Karn. Scion of Urza

Karn, Scion of Urza is our draw engine. The big golem digs for two cards every turn, and while the good draws will stay exiled, he'll fish out the good stuff with his second ability when needed; provided he remains among the living, of course, but Vraska's Contempt permitting, he has a big loyalty butt. And in any case, attacking Karn will result in an extended lifespan for us (that is just so Karn). Plus, he's a tertiary win condition via his Constructs, which are occasionally made larger by our artifacts and treasures.

A budget replacement for Karn is Dusk Legion Zealot, a little nice cantrip creature in the mold of Elvish Visionary. He's a great early blocker, and while this deck is trying really hard to nullify all of the opponent's creature removals, and especially Unlicensed Disintegration, they won't be hard-pressed to direct them against a puny Zealot; and by the time they'll realize he is basically our only creature, he will probably have already chump-blocked his way into the graveyard.

Dusk Legion Zealot Sword-Point Diplomacy

The absence of creatures and the necessity to preserve our life total is also the reason why Arguel's Blood Fast is not a good option here. Sword-Point Diplomacy is interesting, as it could lead to an useful decrease of the opponent's total, in preparation for the endgame; it could also offer the opponent a chance to exile one of our finishers, though.

After October 5: Karn is here to stay – and so are all the other mentioned support options.

Sideboard Options

Duress Scarab Feast Lost Legacy

Fatal Push out, Duress in is our main vs. aggro/vs. combo turnover. But, as noted, it could easily go the other way around. Let's review the other specialized sectors.

Lifegaining: We need life to stay in the game enough to ramp into our finishers. Against more aggressive decks, Essence Extraction does even a better job of buying us time than Vraska's Contempt. Battle at the Bridge is along the same lines, but it costs one mana more than Extraction for the same result. They're all going to rotate, so we'll be left with just Moment of Craving, which is Essence Extraction junior; I'm not sure it'll be useful enough. Sovereign's Bite is fine, but it lacks the double edge of the others, since it's not removal, it's more of a card for faster builds, where it's used the way Burn decks use Lightning Helix most of the times. Gonti's Machinations does the same thing in 1v1, but at least it costs just one mana.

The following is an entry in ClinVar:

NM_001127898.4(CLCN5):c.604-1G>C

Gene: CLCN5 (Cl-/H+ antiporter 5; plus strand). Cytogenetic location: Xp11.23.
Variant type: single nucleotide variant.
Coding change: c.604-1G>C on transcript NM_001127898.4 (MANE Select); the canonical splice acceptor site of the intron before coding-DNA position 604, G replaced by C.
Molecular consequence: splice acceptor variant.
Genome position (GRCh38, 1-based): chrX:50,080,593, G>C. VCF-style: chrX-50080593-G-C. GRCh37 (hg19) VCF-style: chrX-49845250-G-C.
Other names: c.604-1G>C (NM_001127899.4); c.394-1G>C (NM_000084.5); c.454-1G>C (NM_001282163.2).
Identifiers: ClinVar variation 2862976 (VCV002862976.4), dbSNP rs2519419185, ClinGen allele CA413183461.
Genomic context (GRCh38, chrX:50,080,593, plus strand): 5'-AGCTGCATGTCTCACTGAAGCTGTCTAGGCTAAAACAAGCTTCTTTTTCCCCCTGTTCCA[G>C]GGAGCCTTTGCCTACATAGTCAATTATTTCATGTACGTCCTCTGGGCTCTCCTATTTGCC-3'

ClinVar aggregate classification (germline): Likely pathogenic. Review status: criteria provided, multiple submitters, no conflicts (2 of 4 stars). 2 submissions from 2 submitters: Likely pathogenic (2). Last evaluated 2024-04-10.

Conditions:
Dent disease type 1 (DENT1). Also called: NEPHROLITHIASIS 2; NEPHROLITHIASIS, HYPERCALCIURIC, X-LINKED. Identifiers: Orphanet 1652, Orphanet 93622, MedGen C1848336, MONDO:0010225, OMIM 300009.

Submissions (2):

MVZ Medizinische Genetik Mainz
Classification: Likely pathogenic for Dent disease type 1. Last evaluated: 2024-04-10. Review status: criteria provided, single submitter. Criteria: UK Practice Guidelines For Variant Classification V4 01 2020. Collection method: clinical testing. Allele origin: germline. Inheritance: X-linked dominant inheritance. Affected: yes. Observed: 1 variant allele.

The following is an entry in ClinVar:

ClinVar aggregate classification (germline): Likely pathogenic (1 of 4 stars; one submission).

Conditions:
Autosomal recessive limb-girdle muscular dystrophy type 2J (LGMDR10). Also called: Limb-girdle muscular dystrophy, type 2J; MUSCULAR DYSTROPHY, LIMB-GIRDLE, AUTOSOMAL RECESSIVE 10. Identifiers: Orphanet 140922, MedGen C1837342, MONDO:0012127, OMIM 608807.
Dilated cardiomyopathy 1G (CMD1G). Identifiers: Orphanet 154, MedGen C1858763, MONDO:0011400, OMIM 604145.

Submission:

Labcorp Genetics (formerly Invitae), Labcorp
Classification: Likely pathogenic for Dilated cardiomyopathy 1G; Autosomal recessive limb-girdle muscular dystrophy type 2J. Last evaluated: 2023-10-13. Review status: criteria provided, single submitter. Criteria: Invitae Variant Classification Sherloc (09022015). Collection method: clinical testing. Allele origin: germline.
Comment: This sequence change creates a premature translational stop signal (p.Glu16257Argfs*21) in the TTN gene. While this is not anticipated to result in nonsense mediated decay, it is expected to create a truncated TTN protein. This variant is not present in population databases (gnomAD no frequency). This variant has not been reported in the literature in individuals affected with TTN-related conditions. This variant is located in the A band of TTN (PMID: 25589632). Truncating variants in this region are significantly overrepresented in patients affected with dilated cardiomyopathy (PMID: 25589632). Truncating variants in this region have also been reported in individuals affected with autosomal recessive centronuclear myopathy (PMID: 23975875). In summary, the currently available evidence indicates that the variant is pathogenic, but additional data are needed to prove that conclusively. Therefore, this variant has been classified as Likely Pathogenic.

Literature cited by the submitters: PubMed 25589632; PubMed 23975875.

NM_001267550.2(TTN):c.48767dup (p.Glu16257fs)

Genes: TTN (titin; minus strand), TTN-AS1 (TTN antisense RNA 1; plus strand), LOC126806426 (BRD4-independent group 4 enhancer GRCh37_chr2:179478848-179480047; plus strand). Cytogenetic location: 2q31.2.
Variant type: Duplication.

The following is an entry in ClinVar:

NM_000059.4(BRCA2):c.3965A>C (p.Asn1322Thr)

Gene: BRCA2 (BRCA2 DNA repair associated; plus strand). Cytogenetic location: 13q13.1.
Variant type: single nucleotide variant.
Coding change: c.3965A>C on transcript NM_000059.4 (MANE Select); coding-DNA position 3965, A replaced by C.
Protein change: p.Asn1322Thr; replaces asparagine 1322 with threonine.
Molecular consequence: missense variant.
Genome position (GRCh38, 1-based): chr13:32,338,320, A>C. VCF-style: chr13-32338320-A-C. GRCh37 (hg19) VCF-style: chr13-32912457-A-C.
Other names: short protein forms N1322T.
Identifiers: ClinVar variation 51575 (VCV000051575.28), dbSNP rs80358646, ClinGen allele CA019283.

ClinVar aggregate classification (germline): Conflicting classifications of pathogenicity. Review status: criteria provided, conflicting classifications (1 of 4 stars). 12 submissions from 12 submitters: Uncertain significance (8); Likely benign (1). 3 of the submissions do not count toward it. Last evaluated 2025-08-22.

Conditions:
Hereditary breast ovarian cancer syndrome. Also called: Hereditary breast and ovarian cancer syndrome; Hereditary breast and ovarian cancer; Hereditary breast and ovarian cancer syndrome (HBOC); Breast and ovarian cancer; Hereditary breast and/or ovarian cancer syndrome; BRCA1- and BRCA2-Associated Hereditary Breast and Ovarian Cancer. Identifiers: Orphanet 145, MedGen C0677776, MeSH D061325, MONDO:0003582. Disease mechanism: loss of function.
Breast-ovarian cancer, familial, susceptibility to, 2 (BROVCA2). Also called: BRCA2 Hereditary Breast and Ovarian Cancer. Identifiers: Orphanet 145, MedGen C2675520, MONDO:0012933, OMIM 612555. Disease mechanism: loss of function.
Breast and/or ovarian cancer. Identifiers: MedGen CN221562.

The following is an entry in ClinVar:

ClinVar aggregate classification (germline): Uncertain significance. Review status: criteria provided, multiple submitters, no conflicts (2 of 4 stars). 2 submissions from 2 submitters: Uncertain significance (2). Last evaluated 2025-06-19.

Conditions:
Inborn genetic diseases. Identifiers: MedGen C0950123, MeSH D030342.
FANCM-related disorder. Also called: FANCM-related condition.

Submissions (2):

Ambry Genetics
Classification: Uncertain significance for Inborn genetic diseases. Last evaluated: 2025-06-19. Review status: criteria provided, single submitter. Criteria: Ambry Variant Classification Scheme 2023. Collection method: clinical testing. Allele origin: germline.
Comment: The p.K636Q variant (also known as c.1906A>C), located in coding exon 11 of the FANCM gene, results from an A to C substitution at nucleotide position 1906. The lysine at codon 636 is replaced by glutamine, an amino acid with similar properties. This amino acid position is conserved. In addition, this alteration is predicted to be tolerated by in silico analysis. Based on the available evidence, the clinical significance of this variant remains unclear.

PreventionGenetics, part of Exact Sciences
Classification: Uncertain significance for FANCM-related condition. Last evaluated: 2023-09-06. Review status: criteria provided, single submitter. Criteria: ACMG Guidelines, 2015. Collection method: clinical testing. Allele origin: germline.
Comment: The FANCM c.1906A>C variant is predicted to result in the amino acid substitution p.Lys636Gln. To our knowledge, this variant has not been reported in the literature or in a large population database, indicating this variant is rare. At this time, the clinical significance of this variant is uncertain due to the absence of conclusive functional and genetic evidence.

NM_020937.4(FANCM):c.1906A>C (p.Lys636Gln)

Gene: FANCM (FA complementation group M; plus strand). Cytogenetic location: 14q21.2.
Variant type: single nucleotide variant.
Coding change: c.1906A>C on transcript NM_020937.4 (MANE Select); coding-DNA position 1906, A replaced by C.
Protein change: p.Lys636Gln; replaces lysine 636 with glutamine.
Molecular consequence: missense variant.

Essence Extraction Moment of Craving Gifted Aetherborn

Gifted Aetherborn is a strong card, but it's not a good fit for our deck, since it would just bear the brunt of all of the opponent's unused removals.

Anti-graveyard: Scarab Feast is ideal because it's a cycler, and it can catch by surprise any attempt at embalm or eternalize, Scraphead Scrounger's recursion, God Pharaoh's Gift's trigger, and Liliana, Death's Majesty or The Scarab God's activation (man, this sure was a meta with a ton of graveyard abuse). Sentinel Totem is a fine replacement that will remain in the format. Crook of Condemnation and Scavenger Grounds won't. That land wasn't Stronghold-friendly, anyway.

Anti-combo: Lost Legacy is not Slaughter Games, but it's okay. Gonti, Lord of Luxury is mostly there to try and mess with Approach of the Second Sun (he rarely succeeds at that). They're both going to be shuffled away in the rotation. There might be some good capping spell in the next meta, considering Slaughter Games was a fruit of the last time we visited Ravnica.

Gonti, Lord of Luxury Infernal Reckoning

Board sweepers: We really need to get something good here. White had all the best sweepers this time around, and red had Hour of Devastation (and still has the high-profile Star of Extinction); it's time for black to reclaim a spotlight in this area.

Miscellaneous: Infernal Reckoning from Core Set 2019 is a first-rate sideboard answer against Scraphead Scrounger and the vehicles; these are all going to rotate, but it's something to keep in mind.

After October 5: To recap, MBC needs some kind of X-costed or other high-end black spell to spend Stronghold mana on. Plus, some new, good removal, but that's probably a given in this color. What will we get? We'll find out in less than two months – or sooner with a leak!